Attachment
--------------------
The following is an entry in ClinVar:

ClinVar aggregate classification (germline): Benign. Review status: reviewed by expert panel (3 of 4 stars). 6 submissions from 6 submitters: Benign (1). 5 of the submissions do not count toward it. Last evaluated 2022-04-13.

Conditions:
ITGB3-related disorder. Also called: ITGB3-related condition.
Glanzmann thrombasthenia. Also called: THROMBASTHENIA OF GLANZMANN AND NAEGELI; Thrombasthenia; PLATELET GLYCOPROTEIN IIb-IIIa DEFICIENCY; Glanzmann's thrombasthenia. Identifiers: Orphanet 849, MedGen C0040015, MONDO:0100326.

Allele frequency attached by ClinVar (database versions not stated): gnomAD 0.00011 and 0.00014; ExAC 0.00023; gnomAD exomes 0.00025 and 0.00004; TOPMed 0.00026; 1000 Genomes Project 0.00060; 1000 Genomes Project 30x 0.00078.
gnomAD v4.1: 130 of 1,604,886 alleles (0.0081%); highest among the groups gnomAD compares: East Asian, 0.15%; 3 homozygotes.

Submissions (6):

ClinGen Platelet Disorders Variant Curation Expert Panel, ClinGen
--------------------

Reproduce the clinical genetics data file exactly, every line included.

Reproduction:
The following is an entry in ClinVar:

ClinVar aggregate classification (germline): Benign. Review status: reviewed by expert panel (3 of 4 stars). 6 submissions from 6 submitters: Benign (1). 5 of the submissions do not count toward it. Last evaluated 2022-04-13.

Conditions:
ITGB3-related disorder. Also called: ITGB3-related condition.
Glanzmann thrombasthenia. Also called: THROMBASTHENIA OF GLANZMANN AND NAEGELI; Thrombasthenia; PLATELET GLYCOPROTEIN IIb-IIIa DEFICIENCY; Glanzmann's thrombasthenia. Identifiers: Orphanet 849, MedGen C0040015, MONDO:0100326.

Allele frequency attached by ClinVar (database versions not stated): gnomAD 0.00011 and 0.00014; ExAC 0.00023; gnomAD exomes 0.00025 and 0.00004; TOPMed 0.00026; 1000 Genomes Project 0.00060; 1000 Genomes Project 30x 0.00078.
gnomAD v4.1: 130 of 1,604,886 alleles (0.0081%); highest among the groups gnomAD compares: East Asian, 0.15%; 3 homozygotes.

Submissions (6):

ClinGen Platelet Disorders Variant Curation Expert Panel, ClinGen